Jennifer Horak is a relational somatic therapist who works to uncover how early relationships can shape our present-day experience, both of ourselves and in relation to others. “Friendships can become dysfunctional or toxic when we stop tending to them,” she says. “What many of us don’t realise is that a friendship is a relationship. It requires maintenance, communication, vulnerability and honesty, just like a romantic relationship. Toxicity is something that develops over time when we stop paying attention to the friendship or take it for granted.” 

The commonly prescribed strategy for dealing with friendships that grow ‘toxic’ is fairly ruthless: total elimination, the way one would an allergen from the diet – even tiny doses will continue to inflame and cripple the whole system. Banish your ‘frenemies’, we’re told. Delete their number! Burn the T-shirt they left at your house! Block them from Instagram! Which isn’t a totally unreasonable response given that the reasons friendships erode are so complex and multi-layered that it can be much easier to shut the whole thing down and put it behind us. Examining the causes of the downfall can be so confronting and labour-intensive that, as callous as it sounds, sometimes we just can’t be bothered. But my suggestion, which by contrast may seem far less appealing, would be not to let exasperation obscure an opportunity for exploration.  

As Henry Thoreau said, “The language of friendship is not words but meanings.” There is meaning to be extracted from every dynamic we share with another person, particularly if that dynamic happens to be a challenging one. I believe each individual who enters our life in a significant way – whether it be for a month, a year or a lifetime – has something to offer us in terms of growth. If they’re there, they’re there to show us something. If we choose to see it, a challenging relationship will illuminate a shadow self resting deep within our own psyche – how we feel about the other prompting us to question how we feel about ourselves. Friendships can’t be broken down in terms of ‘toxic’ and ‘non-toxic’ as much as we can’t compartmentalise the dark and the light that lives within us – it is all us. So in too quickly excommunicating a frenemy because “we don’t need that kind of negativity in our lives, thanks”, are we bowing out of a challenge that could potentially offer valuable insights into our own inner workings, and a deeper understanding of the nuance and complexities of human relationships?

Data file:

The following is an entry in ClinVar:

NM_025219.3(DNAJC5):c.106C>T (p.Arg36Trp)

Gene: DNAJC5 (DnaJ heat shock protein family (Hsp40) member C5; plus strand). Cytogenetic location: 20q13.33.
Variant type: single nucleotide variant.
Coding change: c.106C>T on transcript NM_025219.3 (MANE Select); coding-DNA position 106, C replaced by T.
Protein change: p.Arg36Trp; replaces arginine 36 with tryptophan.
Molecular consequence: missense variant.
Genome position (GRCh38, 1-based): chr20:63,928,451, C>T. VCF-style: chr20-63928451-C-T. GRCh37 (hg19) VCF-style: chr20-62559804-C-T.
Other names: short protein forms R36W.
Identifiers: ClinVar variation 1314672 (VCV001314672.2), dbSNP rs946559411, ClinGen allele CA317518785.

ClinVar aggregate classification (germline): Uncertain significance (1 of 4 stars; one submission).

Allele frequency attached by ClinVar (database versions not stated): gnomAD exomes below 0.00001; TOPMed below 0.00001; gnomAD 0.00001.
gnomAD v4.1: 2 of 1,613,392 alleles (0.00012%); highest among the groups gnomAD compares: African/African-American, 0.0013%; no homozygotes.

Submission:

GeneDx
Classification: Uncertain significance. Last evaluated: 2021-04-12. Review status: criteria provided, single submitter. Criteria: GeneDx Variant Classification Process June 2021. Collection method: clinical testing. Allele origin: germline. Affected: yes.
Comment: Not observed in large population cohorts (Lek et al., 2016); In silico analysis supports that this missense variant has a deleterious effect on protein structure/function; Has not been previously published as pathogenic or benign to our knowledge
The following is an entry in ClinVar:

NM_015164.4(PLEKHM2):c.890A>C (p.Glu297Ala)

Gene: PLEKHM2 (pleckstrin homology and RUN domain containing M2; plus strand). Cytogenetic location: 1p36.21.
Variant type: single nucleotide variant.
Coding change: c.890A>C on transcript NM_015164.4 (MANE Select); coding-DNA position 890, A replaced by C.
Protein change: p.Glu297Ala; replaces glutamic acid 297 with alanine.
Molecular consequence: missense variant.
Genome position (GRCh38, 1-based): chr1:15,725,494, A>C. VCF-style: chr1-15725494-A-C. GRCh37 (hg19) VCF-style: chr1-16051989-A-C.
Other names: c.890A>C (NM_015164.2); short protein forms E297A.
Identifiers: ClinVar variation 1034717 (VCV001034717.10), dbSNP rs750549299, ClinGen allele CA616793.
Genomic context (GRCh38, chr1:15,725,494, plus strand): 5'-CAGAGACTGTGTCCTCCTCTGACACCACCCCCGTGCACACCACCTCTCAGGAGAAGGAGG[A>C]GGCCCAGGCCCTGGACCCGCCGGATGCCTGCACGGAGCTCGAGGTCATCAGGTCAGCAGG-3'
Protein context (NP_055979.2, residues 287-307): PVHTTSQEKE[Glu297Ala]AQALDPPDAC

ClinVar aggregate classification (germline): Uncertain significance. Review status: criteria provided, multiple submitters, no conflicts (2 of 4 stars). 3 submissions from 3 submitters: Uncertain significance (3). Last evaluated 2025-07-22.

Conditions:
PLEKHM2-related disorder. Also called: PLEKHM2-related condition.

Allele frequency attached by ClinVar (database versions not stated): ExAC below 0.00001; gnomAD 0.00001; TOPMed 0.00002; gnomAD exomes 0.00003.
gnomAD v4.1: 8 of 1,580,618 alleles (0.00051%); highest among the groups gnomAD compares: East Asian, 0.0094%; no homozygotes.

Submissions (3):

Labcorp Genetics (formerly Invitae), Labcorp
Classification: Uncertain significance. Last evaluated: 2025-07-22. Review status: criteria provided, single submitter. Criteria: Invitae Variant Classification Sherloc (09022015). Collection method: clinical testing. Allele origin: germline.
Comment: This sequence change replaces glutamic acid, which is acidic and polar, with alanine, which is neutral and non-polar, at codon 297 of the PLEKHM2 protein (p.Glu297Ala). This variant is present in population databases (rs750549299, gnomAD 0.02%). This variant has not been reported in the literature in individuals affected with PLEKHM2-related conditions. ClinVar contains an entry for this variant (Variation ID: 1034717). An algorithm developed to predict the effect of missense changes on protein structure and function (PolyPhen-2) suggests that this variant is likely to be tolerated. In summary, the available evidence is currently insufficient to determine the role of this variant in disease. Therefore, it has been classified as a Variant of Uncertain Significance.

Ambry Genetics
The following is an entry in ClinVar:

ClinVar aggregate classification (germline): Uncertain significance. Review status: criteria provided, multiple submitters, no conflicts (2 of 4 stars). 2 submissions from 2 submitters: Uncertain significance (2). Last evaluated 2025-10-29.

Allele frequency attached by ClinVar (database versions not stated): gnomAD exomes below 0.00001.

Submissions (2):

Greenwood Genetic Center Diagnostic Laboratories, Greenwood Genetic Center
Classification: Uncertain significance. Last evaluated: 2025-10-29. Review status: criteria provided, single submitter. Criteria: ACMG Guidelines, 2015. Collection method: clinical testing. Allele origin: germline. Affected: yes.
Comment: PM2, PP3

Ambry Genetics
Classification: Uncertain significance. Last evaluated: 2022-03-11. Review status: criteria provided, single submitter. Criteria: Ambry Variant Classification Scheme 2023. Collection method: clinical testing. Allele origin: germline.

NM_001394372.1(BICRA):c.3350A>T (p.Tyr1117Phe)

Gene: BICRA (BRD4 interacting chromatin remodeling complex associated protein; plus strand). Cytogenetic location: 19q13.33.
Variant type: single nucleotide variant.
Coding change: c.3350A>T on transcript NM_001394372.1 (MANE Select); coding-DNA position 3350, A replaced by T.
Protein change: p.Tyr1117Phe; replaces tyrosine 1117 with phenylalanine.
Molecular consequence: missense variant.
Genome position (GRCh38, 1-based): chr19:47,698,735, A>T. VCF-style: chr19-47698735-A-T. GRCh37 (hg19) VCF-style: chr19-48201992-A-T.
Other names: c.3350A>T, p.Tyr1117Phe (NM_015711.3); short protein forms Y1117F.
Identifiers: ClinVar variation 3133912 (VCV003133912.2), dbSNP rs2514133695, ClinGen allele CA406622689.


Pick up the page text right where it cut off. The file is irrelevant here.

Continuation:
“We need to remember that there are always two, or more, people co-creating the dynamic that occurs within the relationship,” says Horak. “Sometimes, when we are hurt or feel hard done by, we are quick to blame the other and forget about the role we play in the dynamic even if we feel we aren’t in the wrong. There is no one story of how a friendship went sour. All parties involved are operating from their own lived experience and personal history that informs how we understand something that went down.” 


Those people who unlock the dark corners of our psyche could be our benefactors in disguise ... our most valuable guides on the journey to greater self-awareness.

We know from recent developments in the field of neuroscience that while the brain thrives on novelty it seeks out familiarity, even if it isn’t particularly good for us. In social psychology this is called the “mere-exposure effect” or the “familiarity principle”. Have you ever come to realise a friendship is no longer serving you and resolved either to completely oust that person from your life or, if you’re more of a natural diplomat, slowly distance yourself until the precise outline of their face has receded from memory? Then inevitably someone else with uncannily similar qualities to the offending friend ingratiates themselves and there you are again, caught in a frustratingly repetitive cycle of drama? This is an example of a negative feedback loop perpetuated by the familiarity principle. Our rational mind may decide the relationship is no good for us, but our subconscious feels otherwise. The reason we get sucked into these maddening cycles is generally because of a failure to recognise we’re part of the cause-effect dynamic – there are no passive bystanders in the tic-tac-toe of relationships.